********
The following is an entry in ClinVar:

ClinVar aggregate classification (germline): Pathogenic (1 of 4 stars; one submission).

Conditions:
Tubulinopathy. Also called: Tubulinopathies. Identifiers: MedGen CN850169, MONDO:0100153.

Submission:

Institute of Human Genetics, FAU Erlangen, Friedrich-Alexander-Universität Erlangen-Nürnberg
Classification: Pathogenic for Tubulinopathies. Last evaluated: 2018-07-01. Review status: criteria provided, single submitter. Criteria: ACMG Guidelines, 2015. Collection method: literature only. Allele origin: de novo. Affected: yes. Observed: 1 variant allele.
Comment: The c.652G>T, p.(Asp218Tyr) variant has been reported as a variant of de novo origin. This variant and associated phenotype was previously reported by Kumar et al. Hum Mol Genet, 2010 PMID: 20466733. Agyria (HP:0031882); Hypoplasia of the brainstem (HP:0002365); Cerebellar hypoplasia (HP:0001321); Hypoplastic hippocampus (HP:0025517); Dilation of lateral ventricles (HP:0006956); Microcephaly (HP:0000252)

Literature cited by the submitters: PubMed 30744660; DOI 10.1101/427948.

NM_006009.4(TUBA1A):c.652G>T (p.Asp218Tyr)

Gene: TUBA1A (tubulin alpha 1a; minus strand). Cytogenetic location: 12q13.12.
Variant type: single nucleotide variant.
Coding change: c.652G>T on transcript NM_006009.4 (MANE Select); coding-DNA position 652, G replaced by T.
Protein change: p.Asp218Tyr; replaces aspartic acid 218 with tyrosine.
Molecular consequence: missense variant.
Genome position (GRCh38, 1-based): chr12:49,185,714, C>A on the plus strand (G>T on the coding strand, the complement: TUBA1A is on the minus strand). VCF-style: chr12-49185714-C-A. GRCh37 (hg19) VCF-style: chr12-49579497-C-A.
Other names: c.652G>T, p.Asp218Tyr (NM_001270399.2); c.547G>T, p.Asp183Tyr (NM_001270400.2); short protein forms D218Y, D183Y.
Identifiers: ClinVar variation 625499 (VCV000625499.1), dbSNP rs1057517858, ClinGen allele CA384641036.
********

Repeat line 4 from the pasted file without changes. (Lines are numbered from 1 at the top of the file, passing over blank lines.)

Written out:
Tubulinopathy. Also called: Tubulinopathies. Identifiers: MedGen CN850169, MONDO:0100153.